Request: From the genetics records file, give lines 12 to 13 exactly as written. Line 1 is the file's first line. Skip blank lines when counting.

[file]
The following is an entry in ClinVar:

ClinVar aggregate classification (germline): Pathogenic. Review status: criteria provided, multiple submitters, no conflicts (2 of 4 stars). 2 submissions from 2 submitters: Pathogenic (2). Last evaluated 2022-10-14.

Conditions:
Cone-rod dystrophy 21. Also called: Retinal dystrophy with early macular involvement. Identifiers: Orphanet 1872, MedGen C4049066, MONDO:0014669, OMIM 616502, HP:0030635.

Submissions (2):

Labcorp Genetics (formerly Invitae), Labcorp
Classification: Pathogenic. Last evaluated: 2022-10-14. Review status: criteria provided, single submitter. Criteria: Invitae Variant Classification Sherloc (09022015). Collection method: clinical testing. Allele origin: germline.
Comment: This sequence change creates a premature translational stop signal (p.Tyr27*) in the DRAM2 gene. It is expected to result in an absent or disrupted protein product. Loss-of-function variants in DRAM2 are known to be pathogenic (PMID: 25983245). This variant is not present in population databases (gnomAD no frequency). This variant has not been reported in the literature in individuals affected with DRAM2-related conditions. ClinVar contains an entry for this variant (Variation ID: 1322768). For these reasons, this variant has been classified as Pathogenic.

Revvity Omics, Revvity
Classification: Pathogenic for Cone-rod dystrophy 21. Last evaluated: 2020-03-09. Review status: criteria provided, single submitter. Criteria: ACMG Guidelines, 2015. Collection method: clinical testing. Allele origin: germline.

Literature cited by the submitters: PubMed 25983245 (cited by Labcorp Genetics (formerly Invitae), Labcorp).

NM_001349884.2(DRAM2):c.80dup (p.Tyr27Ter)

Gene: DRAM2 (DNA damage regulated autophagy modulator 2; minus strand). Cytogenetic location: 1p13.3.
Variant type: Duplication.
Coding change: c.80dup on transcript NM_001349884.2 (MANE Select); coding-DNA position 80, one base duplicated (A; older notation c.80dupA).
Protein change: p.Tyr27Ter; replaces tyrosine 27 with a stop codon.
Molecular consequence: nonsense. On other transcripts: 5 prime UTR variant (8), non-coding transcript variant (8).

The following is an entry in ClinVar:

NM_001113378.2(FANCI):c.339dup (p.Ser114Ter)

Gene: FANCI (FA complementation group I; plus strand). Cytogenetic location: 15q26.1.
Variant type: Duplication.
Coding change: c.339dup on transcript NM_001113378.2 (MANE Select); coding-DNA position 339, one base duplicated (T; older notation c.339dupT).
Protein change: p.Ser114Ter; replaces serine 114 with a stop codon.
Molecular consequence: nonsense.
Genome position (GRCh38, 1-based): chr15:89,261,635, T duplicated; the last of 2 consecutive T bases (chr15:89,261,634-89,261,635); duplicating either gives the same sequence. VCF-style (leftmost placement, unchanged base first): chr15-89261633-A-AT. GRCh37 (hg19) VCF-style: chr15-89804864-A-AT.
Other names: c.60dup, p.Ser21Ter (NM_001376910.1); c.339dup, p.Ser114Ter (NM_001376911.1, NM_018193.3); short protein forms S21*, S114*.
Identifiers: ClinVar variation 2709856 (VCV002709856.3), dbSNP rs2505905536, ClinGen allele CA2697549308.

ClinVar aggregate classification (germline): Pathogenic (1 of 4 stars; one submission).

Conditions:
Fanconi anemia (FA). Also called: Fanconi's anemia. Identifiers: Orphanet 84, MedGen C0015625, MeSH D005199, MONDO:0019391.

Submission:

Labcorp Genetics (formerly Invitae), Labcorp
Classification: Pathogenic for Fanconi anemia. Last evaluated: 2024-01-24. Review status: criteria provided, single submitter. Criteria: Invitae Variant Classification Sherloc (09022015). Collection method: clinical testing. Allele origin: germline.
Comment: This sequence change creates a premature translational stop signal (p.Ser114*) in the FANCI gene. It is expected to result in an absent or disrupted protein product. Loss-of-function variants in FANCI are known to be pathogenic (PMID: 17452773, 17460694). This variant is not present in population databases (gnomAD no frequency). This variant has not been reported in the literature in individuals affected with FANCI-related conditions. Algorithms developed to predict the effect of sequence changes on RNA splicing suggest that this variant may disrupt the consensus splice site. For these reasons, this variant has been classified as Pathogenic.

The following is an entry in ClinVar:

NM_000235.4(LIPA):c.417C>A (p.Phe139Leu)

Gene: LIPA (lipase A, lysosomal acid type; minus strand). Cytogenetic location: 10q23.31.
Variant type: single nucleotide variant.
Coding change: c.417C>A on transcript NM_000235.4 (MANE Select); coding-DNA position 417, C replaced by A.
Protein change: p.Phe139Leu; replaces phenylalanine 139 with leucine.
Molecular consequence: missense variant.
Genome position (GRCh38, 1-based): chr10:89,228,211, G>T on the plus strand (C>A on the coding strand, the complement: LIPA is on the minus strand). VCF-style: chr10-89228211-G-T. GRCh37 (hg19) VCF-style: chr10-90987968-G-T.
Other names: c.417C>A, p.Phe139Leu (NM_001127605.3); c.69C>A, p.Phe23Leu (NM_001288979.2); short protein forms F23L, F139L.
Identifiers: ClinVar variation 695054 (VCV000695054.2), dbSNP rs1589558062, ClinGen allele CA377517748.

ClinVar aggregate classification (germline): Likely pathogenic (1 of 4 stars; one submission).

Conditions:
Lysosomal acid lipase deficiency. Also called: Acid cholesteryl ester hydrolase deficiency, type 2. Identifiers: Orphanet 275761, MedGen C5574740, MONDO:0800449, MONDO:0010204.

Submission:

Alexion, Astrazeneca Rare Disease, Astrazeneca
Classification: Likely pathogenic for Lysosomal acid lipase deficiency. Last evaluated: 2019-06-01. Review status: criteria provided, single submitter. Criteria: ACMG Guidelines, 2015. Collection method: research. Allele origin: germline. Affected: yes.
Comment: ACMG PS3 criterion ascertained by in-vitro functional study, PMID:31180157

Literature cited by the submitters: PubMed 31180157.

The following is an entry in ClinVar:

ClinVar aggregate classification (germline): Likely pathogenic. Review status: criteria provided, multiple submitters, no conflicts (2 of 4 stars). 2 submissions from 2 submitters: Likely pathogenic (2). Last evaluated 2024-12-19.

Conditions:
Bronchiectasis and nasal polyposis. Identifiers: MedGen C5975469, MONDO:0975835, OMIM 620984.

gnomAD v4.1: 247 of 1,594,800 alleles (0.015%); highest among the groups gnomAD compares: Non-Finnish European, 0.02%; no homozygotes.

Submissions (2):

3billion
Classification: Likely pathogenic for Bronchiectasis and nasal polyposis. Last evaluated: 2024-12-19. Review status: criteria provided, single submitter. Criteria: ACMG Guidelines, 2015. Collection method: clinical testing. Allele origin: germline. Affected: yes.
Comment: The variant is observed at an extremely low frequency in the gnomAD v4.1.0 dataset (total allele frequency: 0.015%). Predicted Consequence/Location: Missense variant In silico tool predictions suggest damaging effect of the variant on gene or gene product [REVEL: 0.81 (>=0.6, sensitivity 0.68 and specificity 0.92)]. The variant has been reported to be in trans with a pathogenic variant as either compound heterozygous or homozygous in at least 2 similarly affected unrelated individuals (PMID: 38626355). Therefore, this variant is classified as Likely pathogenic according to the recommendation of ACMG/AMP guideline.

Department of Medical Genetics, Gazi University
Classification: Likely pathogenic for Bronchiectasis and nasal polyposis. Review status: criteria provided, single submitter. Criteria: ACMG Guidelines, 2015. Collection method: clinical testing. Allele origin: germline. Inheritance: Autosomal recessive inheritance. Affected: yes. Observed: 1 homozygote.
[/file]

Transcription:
NM_001349884.2(DRAM2):c.80dup (p.Tyr27Ter)

Gene: DRAM2 (DNA damage regulated autophagy modulator 2; minus strand). Cytogenetic location: 1p13.3.